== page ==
NASA confirms: Mars has liquid water
For the first time, NASA has confirmed the existence of liquid water on the surface of Mars, according to new research announced Monday. The finding stems from data and analysis by NASA's Mars Reconnaissance Orbiter.
The Mars Reconnaissance Orbiter (MRO) has verified that the dark, seasonal streaks that have appeared on Mars' surface come from briny water flows.
MRO found evidence of narrow channels containing water cut into cliff walls through Mars' equatorial band, though the source and chemistry of the water is yet unknown. The streaks, or recurring slope lineae, appear during the warmer summer months on the Red Planet. They disappear when the temperature drops.
The findings advance the potentiality for life on Mars, researchers said. While it is likely that life exists in the crust of Mars, the new findings further the possibility of life closer to the surface of the planet, Alfred McEwen, a planetary scientist with Arizona State University, said during a NASA press conference.
“It took multiple spacecraft over several years to solve this mystery, and now we know there is liquid water on the surface of this cold, desert planet,” said Michael Meyer, lead scientist for NASA’s Mars Exploration Program. “It seems that the more we study Mars, the more we learn how life could be supported and where there are resources to support life in the future.”
Scientists had previously run into difficulties analyzing the streaks, which measure less than 16 feet, or 5 meters, wide. The MRO's instruments were able to process trace measurements, and scientists successfully observed the findings thanks to a computer program that can focus in on individual pixels. MRO's data was then compared with high-resolution images of the slopes. Scientists found a match between their locations and the presence of hydrated salts.
"We're not claiming that we found ... evidence of liquid water. We found hydrated salts," said Lujendra Ojha, a graduate student at Georgia Institute of Technology and lead author of the report, published in the journal Nature Geosciences.
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While NASA has rushed to announce the findings, Ojha expressed reserve.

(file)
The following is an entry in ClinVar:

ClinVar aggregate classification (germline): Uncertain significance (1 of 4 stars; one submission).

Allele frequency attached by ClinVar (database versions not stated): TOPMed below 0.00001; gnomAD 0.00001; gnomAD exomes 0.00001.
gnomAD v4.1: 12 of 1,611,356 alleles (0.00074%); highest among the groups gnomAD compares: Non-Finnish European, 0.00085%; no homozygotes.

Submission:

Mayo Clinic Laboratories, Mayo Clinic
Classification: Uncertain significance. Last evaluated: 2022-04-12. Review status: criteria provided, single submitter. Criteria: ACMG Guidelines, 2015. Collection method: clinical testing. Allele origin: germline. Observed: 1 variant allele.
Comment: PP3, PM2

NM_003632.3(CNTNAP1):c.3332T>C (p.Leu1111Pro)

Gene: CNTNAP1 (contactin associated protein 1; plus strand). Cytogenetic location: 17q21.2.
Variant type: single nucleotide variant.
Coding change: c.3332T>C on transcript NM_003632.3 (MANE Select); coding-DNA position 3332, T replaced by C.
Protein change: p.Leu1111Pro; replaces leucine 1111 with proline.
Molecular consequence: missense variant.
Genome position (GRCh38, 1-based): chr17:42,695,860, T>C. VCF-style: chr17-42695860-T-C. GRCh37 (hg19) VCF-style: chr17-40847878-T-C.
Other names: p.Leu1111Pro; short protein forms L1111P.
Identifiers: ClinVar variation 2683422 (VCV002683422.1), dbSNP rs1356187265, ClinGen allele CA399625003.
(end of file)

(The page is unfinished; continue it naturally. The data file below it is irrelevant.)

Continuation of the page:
"It's a little bit over-the-top announcement by NASA," Ojha said. "There's so many mysteries to be solved about RSL (recurring slope line)."
The presence of water on Mars in the form of ice caps has been known for years. However, proof of liquid water on the Red Planet will have major ramifications for the study of Mars. It may mean that microbial life may still survive under the Martian surface, if there ever was any in the first place.
The discovery "confirms that water is playing a role in these features," according to McEwen. "We don't know that it's coming from the subsurface. It could come from the atmosphere."
NASA's Mars rover Curiosity previously found evidence that Mars had suitable conditions for microbial life that existed at some point in the past.
During the summer, Mars can reach up to 70 degrees Fahrenheit along its equator. Ojha and his research team found that this high temperature -- far from the planet's average of -80 degrees Fahrenheit -- allowed salty water to flow down the planet's slopes. The water combines with perchlorates to form a brine solution that helps the water to remain a liquid as temperatures drop.
"We found the hydrated salts only when the seasonal features were widest, which suggests that either the dark streaks themselves or a process that forms them is the source of the hydration. In either case, the detection of hydrated salts on these slopes means that water plays a vital role in the formation of these streaks," Ojha said.